The SNP’s Westminster leader Ian Blackford has challenged both the Conservatives and Labour to back amendments to the EU Withdrawal Bill that would keep the UK in the customs union and see it stay part of the single market through membership of the EEA.
At Prime Minister’s Questions, Mr Blackford raised leaked government analysis suggesting a ‘Doomsday’ no-deal Brexit could clear supermarket shelves in Scotland.
"Will the Prime Minister stop her charade and vote for the Lords amendments next week for membership of the EEA and the customs union, protecting jobs and prosperity?" the SNP MP asked.
Mrs May said the Government is "committed" to ensuring there is no hard border between Northern Ireland and Ireland, wants to ensure as frictionless trade as possible with the EU and wants to be able to operate an independent trade policy.
"All of those are about ensuring that we protect jobs here in the United Kingdom," she said.
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He also asked if the Prime Minister understood the "catastrophic negotiating position she has cornered herself into".
Mr Blackford added that his query was the question Labour leader Jeremy Corbyn “should have asked” ahead of a crunch day-long debate on the Withdrawal Bill on Tuesday.
Both the Prime Minister and Mrs May face rebellions from MPs supporting single market membership through the EEA, with the Scottish Tory Paul Masterton putting his name to a new amendment backed by 12 other Conservative rebels.
In his own questions at PMQs, Mr Corbyn warned Theresa May's Brexit strategy is more chaotic than the rail timetable after he was pressed to rule out a second referendum.
The Labour leader likened the Government's European Union withdrawal approach to Northern trains, telling MPs the Prime Minister has "delivered more delays and more cancellations" than the franchise.
He also claimed Government "incompetence" threatens businesses and jobs as he sought to exploit Tory divisions over Brexit, against a backdrop of splits in his own party.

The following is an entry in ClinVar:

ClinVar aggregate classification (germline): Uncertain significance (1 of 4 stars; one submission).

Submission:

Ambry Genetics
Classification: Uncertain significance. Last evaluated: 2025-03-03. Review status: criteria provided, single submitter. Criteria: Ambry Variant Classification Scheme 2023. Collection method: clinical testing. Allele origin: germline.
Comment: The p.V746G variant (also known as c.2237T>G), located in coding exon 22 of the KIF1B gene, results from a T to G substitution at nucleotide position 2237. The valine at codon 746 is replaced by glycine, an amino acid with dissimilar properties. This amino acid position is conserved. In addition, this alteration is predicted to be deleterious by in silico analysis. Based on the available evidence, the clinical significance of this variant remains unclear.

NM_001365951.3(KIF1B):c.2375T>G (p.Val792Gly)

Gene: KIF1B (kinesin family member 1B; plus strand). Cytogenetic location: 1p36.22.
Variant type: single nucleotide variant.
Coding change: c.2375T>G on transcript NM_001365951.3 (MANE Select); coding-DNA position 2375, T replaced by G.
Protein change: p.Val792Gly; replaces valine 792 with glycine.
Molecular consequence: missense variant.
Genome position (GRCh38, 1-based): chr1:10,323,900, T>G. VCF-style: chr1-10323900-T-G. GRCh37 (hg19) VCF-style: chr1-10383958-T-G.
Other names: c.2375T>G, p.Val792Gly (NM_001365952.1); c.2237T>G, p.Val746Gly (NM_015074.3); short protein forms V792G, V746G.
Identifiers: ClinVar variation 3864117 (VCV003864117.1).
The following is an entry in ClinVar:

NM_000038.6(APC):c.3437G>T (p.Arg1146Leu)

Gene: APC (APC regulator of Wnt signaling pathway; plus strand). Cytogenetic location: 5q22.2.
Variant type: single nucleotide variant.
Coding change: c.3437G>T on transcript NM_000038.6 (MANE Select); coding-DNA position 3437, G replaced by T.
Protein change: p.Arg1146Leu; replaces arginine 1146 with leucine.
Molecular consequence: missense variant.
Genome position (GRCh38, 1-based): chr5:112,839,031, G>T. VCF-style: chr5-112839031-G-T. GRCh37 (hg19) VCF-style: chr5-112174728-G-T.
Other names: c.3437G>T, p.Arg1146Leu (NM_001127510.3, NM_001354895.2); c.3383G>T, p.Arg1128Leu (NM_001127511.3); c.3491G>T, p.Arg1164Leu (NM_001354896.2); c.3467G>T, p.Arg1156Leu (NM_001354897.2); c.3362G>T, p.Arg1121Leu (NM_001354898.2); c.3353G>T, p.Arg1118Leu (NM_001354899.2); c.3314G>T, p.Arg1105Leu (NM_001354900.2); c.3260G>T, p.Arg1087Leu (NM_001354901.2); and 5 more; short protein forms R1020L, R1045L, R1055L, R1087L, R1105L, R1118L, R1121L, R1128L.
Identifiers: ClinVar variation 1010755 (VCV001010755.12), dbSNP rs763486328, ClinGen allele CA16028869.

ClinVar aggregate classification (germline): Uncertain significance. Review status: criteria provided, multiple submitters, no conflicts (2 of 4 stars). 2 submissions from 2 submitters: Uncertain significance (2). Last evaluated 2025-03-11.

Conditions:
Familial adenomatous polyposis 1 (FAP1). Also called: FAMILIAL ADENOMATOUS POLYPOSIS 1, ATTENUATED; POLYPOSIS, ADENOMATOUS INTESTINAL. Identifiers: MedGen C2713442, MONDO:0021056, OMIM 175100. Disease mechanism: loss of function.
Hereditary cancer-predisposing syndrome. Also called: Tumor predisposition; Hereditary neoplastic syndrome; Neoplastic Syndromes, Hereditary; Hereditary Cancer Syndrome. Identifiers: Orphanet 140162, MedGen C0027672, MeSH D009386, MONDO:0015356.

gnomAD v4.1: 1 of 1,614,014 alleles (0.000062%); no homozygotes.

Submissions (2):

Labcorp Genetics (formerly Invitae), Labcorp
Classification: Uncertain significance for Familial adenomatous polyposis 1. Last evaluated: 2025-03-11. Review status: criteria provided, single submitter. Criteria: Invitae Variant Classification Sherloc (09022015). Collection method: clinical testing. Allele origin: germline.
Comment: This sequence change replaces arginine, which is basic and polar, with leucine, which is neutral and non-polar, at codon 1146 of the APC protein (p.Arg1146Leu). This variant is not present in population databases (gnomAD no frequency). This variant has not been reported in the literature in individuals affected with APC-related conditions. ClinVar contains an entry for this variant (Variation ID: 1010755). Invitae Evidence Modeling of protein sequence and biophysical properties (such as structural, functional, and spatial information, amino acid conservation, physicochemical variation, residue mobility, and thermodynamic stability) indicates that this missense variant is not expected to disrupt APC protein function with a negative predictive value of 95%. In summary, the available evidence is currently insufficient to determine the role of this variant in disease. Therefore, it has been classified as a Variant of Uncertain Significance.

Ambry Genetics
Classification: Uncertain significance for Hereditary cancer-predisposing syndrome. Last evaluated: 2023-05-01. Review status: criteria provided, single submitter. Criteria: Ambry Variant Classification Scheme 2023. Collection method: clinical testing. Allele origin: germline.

Mrs May simply replied "yes" when asked if she remains committed to leading the UK out of the EU by March 2019 and completing the transition period by December 2020.
Speaking at Prime Minister's Questions, she declined to be drawn on when the Government would publish its detailed post-Brexit vision in a white paper, but pressed Mr Corbyn on whether he wants a second referendum.
Mrs May also accused Labour of trying to "frustrate the Brexit process at every stage".
Mr Corbyn said: "When it comes to Brexit, this Government has delivered more delays and more cancellations than Northern rail.
"The Government's white paper is delayed, its customs proposals have been cancelled and it has ripped up its own timetable - just like our shambolic privatised railways. This Government's incompetence threatens our economy, businesses, jobs and our communities.
"So, my question to the Prime Minister is this: which will last longer, the Northern rail franchise or her premiership?"
Mrs May replied: "Labour voted for a referendum, they voted to trigger Article 50 and since then they have tried to frustrate the Brexit process at every stage."
She added: "Today we saw again they're refusing to rule out a second referendum.
"The British people voted to leave the European Union and it is this Government that is delivering on the vote of the British people."
Mrs May earlier stressed the importance of next week's votes on the Withdrawal Bill telling the Commons votes: "They will be important to show our commitment to do what the British people have asked us to do, which is to leave the European Union.
"If he's talking about clarity ahead of those votes, perhaps he'd take the opportunity of doing what he refused to do when I asked him last time in Prime Minister's Questions, which is to stand up and rule out a second referendum."
Mr Corbyn replied: "The last time I looked at the order paper it said 'Prime Minister's Question Time'."
He added the Government's post-Brexit vision is "nowhere to be seen".
When Mr Corbyn asked if the Government was favouring Brexit Secretary David Davis's proposal for a 10-mile buffer zone to deal with the Irish border, Mrs May replied: "We are looking at a number of, er, we're looking at the two options for the customs model.
"Both of those will do what we have committed to do, which is to ensure that we deliver no hard border in Northern Ireland and we've been very clear in the December joint report about what that means."